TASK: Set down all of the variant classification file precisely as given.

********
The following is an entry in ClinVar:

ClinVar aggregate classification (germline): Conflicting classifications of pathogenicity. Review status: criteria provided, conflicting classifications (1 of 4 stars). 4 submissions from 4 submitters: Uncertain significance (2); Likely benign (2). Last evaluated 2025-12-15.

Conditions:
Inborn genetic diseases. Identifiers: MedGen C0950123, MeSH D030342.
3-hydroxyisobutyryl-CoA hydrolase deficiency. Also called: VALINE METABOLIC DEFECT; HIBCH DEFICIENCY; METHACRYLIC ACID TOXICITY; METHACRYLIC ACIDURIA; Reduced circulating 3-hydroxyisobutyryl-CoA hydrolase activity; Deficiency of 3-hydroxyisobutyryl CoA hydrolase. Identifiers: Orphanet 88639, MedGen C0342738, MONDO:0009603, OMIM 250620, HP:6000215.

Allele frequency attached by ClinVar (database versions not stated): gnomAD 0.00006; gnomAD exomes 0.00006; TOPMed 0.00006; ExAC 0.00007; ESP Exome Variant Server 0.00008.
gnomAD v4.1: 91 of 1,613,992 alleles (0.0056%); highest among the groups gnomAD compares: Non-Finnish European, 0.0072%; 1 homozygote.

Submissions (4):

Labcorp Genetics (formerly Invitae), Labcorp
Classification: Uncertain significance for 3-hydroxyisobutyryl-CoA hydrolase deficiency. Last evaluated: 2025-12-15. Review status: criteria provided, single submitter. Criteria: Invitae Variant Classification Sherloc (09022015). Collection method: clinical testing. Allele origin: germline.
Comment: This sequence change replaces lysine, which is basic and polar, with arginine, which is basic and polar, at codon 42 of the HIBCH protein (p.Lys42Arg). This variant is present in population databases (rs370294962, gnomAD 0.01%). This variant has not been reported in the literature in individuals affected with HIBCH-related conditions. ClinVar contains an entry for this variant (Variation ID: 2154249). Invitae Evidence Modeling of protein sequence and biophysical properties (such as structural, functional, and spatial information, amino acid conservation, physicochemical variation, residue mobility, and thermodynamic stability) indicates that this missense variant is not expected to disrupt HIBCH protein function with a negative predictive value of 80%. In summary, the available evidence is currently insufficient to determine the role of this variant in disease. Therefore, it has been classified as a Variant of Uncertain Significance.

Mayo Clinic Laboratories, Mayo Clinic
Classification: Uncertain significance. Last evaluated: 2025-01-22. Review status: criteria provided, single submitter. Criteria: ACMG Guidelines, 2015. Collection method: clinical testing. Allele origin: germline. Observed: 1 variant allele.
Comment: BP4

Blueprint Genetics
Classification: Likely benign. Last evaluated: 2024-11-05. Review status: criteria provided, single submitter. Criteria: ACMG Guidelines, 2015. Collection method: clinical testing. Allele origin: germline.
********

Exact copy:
The following is an entry in ClinVar:

ClinVar aggregate classification (germline): Conflicting classifications of pathogenicity. Review status: criteria provided, conflicting classifications (1 of 4 stars). 4 submissions from 4 submitters: Uncertain significance (2); Likely benign (2). Last evaluated 2025-12-15.

Conditions:
Inborn genetic diseases. Identifiers: MedGen C0950123, MeSH D030342.
3-hydroxyisobutyryl-CoA hydrolase deficiency. Also called: VALINE METABOLIC DEFECT; HIBCH DEFICIENCY; METHACRYLIC ACID TOXICITY; METHACRYLIC ACIDURIA; Reduced circulating 3-hydroxyisobutyryl-CoA hydrolase activity; Deficiency of 3-hydroxyisobutyryl CoA hydrolase. Identifiers: Orphanet 88639, MedGen C0342738, MONDO:0009603, OMIM 250620, HP:6000215.

Allele frequency attached by ClinVar (database versions not stated): gnomAD 0.00006; gnomAD exomes 0.00006; TOPMed 0.00006; ExAC 0.00007; ESP Exome Variant Server 0.00008.
gnomAD v4.1: 91 of 1,613,992 alleles (0.0056%); highest among the groups gnomAD compares: Non-Finnish European, 0.0072%; 1 homozygote.

Submissions (4):

Labcorp Genetics (formerly Invitae), Labcorp
Classification: Uncertain significance for 3-hydroxyisobutyryl-CoA hydrolase deficiency. Last evaluated: 2025-12-15. Review status: criteria provided, single submitter. Criteria: Invitae Variant Classification Sherloc (09022015). Collection method: clinical testing. Allele origin: germline.
Comment: This sequence change replaces lysine, which is basic and polar, with arginine, which is basic and polar, at codon 42 of the HIBCH protein (p.Lys42Arg). This variant is present in population databases (rs370294962, gnomAD 0.01%). This variant has not been reported in the literature in individuals affected with HIBCH-related conditions. ClinVar contains an entry for this variant (Variation ID: 2154249). Invitae Evidence Modeling of protein sequence and biophysical properties (such as structural, functional, and spatial information, amino acid conservation, physicochemical variation, residue mobility, and thermodynamic stability) indicates that this missense variant is not expected to disrupt HIBCH protein function with a negative predictive value of 80%. In summary, the available evidence is currently insufficient to determine the role of this variant in disease. Therefore, it has been classified as a Variant of Uncertain Significance.

Mayo Clinic Laboratories, Mayo Clinic
Classification: Uncertain significance. Last evaluated: 2025-01-22. Review status: criteria provided, single submitter. Criteria: ACMG Guidelines, 2015. Collection method: clinical testing. Allele origin: germline. Observed: 1 variant allele.
Comment: BP4

Blueprint Genetics
Classification: Likely benign. Last evaluated: 2024-11-05. Review status: criteria provided, single submitter. Criteria: ACMG Guidelines, 2015. Collection method: clinical testing. Allele origin: germline.